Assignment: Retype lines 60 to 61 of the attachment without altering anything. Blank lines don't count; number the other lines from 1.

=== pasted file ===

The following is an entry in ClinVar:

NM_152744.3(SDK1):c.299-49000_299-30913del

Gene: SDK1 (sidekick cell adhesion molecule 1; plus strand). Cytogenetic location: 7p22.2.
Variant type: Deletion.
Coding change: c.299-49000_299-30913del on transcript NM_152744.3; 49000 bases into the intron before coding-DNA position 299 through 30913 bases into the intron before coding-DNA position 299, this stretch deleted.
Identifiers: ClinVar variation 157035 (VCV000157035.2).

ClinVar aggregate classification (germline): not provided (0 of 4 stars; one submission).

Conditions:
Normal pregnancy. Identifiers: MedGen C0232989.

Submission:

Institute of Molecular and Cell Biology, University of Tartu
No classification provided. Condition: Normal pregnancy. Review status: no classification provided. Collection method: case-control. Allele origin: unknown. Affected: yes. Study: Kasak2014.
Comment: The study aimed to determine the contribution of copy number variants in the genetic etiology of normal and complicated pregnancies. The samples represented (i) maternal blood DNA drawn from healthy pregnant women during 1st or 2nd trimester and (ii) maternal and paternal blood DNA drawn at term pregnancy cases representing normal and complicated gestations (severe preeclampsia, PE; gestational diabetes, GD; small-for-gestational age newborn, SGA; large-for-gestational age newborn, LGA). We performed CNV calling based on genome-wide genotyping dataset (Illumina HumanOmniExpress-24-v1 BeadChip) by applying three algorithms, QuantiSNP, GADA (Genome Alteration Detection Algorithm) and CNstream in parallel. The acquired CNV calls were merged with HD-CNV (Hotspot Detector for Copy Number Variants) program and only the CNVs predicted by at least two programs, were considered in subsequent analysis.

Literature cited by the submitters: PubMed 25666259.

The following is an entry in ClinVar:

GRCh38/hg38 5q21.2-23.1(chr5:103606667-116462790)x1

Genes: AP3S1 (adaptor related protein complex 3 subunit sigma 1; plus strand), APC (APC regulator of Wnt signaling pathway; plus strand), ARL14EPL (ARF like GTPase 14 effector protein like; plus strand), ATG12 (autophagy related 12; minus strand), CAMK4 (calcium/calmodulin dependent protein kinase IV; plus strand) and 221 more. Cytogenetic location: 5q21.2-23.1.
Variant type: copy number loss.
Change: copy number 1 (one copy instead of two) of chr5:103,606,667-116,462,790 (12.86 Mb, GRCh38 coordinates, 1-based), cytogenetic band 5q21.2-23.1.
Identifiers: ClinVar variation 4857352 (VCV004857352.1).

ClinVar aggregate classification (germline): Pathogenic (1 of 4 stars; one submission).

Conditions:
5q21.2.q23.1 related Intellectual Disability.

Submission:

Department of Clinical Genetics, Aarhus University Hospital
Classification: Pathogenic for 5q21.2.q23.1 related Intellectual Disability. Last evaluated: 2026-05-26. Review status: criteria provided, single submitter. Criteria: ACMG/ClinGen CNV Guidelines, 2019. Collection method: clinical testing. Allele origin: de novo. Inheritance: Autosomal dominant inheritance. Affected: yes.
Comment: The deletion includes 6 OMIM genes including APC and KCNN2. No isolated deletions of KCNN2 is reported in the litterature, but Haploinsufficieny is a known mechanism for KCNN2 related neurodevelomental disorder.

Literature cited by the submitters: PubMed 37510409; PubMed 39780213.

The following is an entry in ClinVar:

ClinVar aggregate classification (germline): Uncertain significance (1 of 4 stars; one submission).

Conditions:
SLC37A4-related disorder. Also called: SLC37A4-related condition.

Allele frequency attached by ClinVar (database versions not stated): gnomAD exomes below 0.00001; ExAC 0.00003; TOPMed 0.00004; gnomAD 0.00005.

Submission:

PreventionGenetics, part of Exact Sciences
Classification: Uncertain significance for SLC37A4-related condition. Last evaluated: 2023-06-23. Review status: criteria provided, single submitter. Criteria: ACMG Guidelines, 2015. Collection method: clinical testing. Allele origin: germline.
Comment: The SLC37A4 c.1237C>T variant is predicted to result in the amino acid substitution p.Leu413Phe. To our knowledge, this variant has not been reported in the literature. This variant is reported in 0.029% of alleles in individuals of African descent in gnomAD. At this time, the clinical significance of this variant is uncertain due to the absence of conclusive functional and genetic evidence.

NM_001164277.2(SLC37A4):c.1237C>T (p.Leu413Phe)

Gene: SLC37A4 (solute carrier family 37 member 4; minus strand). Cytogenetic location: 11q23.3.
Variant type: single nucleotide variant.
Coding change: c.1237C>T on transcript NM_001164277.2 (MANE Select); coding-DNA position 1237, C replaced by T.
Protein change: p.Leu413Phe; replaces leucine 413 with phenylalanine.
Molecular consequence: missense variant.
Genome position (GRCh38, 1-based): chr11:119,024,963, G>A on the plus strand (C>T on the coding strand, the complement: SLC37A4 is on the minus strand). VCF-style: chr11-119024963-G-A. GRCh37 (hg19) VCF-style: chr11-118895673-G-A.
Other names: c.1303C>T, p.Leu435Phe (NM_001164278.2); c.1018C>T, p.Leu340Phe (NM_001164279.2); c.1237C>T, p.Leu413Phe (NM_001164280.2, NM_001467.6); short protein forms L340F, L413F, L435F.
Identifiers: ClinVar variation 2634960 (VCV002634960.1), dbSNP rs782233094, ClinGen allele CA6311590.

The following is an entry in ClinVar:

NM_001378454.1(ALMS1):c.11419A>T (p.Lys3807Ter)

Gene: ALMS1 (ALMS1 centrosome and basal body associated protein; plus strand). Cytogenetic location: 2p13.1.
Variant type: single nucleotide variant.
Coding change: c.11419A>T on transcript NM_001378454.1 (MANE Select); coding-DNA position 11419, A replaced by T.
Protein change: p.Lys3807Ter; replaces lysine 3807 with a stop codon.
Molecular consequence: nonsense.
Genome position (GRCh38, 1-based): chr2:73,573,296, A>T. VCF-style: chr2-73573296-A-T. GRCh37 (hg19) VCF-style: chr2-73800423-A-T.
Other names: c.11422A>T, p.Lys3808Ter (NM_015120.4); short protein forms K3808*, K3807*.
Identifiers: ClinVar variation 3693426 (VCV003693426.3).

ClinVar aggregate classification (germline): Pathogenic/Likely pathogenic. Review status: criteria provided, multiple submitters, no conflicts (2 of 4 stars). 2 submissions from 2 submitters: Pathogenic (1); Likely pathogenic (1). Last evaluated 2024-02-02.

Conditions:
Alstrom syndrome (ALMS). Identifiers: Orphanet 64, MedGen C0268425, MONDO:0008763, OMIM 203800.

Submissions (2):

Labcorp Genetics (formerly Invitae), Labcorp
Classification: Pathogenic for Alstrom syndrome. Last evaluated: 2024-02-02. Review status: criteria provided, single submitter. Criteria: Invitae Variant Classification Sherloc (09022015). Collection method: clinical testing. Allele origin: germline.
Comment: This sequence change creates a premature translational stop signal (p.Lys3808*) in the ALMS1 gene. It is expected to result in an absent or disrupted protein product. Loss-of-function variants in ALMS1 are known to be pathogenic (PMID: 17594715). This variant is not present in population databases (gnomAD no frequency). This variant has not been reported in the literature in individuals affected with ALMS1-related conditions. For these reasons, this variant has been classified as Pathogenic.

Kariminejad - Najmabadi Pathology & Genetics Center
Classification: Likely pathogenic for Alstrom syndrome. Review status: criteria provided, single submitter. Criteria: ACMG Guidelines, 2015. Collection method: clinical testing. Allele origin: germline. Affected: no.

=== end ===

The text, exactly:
Submissions (2):

Labcorp Genetics (formerly Invitae), Labcorp